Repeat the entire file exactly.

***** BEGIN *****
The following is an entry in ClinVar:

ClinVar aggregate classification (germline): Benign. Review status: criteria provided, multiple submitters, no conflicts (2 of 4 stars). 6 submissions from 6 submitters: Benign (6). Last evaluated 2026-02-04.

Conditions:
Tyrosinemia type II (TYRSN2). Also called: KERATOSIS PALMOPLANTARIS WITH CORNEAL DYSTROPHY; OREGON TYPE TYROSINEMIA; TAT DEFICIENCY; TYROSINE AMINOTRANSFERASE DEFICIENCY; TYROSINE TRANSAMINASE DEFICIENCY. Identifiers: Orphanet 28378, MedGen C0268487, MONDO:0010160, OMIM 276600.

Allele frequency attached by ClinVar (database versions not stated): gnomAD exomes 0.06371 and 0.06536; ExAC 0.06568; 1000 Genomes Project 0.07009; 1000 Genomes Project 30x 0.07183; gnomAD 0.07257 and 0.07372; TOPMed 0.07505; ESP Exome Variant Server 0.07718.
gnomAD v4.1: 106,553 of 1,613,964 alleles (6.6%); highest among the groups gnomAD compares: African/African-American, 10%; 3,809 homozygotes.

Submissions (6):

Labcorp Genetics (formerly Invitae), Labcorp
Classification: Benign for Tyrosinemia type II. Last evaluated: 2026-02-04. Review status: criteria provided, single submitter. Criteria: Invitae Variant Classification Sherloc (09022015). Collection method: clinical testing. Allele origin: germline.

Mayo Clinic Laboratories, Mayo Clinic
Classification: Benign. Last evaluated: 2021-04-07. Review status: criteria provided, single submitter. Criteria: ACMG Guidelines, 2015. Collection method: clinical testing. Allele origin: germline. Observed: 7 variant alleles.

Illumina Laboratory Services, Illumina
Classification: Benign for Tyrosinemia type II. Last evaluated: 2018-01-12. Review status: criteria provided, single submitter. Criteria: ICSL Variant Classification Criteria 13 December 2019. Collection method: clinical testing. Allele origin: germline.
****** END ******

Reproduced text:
The following is an entry in ClinVar:

ClinVar aggregate classification (germline): Benign. Review status: criteria provided, multiple submitters, no conflicts (2 of 4 stars). 6 submissions from 6 submitters: Benign (6). Last evaluated 2026-02-04.

Conditions:
Tyrosinemia type II (TYRSN2). Also called: KERATOSIS PALMOPLANTARIS WITH CORNEAL DYSTROPHY; OREGON TYPE TYROSINEMIA; TAT DEFICIENCY; TYROSINE AMINOTRANSFERASE DEFICIENCY; TYROSINE TRANSAMINASE DEFICIENCY. Identifiers: Orphanet 28378, MedGen C0268487, MONDO:0010160, OMIM 276600.

Allele frequency attached by ClinVar (database versions not stated): gnomAD exomes 0.06371 and 0.06536; ExAC 0.06568; 1000 Genomes Project 0.07009; 1000 Genomes Project 30x 0.07183; gnomAD 0.07257 and 0.07372; TOPMed 0.07505; ESP Exome Variant Server 0.07718.
gnomAD v4.1: 106,553 of 1,613,964 alleles (6.6%); highest among the groups gnomAD compares: African/African-American, 10%; 3,809 homozygotes.

Submissions (6):

Labcorp Genetics (formerly Invitae), Labcorp
Classification: Benign for Tyrosinemia type II. Last evaluated: 2026-02-04. Review status: criteria provided, single submitter. Criteria: Invitae Variant Classification Sherloc (09022015). Collection method: clinical testing. Allele origin: germline.

Mayo Clinic Laboratories, Mayo Clinic
Classification: Benign. Last evaluated: 2021-04-07. Review status: criteria provided, single submitter. Criteria: ACMG Guidelines, 2015. Collection method: clinical testing. Allele origin: germline. Observed: 7 variant alleles.

Illumina Laboratory Services, Illumina
Classification: Benign for Tyrosinemia type II. Last evaluated: 2018-01-12. Review status: criteria provided, single submitter. Criteria: ICSL Variant Classification Criteria 13 December 2019. Collection method: clinical testing. Allele origin: germline.